Reviews are In

An annual meeting of the Civilian Review Board and the Eugene police auditor reveal a need for new policies

After a summer characterized by incidents of police brutality across the country and a surge in support for the ongoing fight for racial justice, Eugene’s City Council met with its Civilian Review Board (CRB) and police auditor for their annual report on Nov 16. 

The CRB’s report detailed 12 cases that were reviewed each month of the year, showcasing police behavior and policy that the CRB would like to see resolved as members of the community. These cases range from officers cell phone policy on and off the job, to treatment of minors during wellness checks, and even an officer-related shooting.

The CRB meets twice a month and covers two cases per month, reviewing cases that deal with a wide variety of issues related to behavior and policy. With the restrictive nature of Oregon public records law, it makes the 11 members of the CRB the only citizens in Eugene with access to these complaints.

CRB chair Lindsey Foltz said of all the complaints covered, most have to do with the policy or service direction behind them. A policy complaint takes issue with the law or ordinance that the officer was acting on during an encounter and is not attributed to the behavior of an officer. A service complaint has to do with the behavior or handling of a situation by an officer. The issue of camping touches both of these categories, as the Eugene Police Department (EPD) responds to illegal camping, many complaints arise about the ‘criminalization of the houseless’ and the behavior that follows.

“People are very passionate about the issue of camping,” said Eugene Police Auditor Mark Gissiner.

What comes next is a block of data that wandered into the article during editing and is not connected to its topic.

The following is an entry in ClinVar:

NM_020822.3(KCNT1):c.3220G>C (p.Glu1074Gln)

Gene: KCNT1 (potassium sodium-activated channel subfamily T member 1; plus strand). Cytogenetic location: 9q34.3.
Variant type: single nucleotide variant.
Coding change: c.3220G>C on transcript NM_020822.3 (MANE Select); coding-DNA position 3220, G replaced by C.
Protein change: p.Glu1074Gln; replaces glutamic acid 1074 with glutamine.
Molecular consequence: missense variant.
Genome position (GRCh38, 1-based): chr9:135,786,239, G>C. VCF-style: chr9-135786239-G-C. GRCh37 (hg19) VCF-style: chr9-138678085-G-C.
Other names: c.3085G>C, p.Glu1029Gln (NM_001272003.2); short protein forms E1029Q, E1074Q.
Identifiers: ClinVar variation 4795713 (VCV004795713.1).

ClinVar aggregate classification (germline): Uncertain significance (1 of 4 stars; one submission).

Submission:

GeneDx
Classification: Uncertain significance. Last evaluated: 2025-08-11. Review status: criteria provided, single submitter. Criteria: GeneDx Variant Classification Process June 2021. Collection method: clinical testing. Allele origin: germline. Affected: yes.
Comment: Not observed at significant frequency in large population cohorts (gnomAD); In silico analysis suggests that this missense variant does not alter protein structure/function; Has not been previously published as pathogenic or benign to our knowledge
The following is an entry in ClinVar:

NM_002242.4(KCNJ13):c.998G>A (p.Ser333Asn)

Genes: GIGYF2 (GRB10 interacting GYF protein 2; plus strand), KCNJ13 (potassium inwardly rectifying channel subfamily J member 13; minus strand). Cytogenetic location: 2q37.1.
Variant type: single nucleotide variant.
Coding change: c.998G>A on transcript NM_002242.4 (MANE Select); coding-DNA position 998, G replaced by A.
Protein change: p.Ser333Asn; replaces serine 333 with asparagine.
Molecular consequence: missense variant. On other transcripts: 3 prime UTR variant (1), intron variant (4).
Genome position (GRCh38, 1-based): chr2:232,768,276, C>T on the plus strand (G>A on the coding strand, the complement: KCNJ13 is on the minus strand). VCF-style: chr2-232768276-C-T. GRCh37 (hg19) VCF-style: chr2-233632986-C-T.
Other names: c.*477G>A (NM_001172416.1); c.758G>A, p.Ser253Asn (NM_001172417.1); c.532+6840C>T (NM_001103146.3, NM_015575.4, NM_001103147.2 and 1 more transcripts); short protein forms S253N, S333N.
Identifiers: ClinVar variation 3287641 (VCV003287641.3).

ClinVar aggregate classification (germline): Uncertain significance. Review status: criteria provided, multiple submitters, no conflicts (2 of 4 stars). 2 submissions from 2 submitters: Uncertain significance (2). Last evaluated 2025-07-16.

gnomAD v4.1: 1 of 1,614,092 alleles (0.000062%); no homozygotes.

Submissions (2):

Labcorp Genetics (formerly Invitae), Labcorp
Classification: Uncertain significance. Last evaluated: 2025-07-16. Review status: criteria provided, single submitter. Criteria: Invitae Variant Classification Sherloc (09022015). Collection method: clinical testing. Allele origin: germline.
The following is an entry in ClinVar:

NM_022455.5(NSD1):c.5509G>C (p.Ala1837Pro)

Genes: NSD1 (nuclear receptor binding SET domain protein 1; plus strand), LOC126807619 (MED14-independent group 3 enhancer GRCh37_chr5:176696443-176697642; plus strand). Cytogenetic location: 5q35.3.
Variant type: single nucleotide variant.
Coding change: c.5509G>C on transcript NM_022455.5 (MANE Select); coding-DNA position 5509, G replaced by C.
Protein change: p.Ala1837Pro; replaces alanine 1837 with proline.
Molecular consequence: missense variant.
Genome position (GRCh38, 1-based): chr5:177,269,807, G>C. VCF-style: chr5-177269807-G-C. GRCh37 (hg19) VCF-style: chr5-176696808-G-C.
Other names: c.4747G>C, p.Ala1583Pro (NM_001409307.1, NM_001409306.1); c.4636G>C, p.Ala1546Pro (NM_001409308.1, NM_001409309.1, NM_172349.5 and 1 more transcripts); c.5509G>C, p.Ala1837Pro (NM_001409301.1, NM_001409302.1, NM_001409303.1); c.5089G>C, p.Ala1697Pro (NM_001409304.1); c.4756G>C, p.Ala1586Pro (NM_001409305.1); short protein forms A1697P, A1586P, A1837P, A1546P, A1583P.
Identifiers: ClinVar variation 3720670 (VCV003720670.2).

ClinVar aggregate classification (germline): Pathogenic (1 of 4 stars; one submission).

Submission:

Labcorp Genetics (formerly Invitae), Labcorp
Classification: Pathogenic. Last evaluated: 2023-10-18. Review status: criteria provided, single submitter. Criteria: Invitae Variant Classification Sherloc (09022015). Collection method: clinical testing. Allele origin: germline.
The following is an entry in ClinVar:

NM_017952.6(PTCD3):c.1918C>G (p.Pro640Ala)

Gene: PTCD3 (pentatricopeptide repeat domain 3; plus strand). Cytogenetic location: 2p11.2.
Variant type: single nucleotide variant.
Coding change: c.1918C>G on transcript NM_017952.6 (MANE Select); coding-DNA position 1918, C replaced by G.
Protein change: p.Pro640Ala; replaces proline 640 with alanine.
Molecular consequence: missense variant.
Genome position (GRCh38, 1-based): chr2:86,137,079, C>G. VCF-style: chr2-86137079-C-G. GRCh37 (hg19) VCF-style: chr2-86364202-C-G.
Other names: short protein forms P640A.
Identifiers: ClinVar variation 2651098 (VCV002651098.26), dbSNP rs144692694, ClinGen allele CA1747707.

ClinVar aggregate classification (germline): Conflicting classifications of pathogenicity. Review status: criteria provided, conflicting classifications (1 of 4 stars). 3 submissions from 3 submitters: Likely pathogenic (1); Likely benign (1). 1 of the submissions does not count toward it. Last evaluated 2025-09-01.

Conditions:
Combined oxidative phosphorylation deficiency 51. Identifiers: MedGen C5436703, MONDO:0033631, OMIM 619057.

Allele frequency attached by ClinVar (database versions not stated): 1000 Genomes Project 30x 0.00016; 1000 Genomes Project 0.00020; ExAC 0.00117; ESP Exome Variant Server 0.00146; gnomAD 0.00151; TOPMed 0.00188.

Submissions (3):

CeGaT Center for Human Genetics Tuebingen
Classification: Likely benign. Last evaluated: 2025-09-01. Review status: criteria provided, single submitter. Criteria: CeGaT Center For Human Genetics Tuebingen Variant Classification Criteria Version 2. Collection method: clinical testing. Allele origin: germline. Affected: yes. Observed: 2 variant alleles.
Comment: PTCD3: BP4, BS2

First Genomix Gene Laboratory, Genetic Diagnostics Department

He also noted that with complaints of service, most of them have to do with over-policing of minor offenses. These situations can turn into violent encounters and create issues for all parties involved. Many of the CRB cases covered within the last year followed this narrative.

The CRB’s report reveals no significant trend in race-related complaints, but shows a large increase in complaints in general during this past year. The number of complaints from the years 2017 to 2019 increased by 125, however only one of those complaints did not fall into the”‘minor” category. CRB member Leia Pitcher attributes part of the increase due to more publicity about the board and police auditor’s office. Many of the “minor” category complaints have to do with the policy and officer behavior related to illegal camping.

When it comes to issues the CRB can have a say in, the board  focuses their attention on providing trainings and programs for new and veteran officers to develop skills and practices that avoid further complaints. 

Another statistic revealed in the CRB’s presentation shows that a majority of the complaints filed against officers are during the night shift, which leads Gissiner to believe that officers working nights need proper back-up to feel safe.

Gissiner’s claims his impact on the policy of the Eugene Police Department is measurable, notably in the discontinuing of high speed chases. 

“They know I don’t like it, because about a third of the people that are killed in this country every year in high speed chases are innocent people,” Gissiner says.

 Eugene Police Chief Chris Skinner has been open and willing to listen to the board and police Auditor, Gissiner says, and has only disagreed with audits twice in the 12-year span of Gissiner’s career in Eugene.. 

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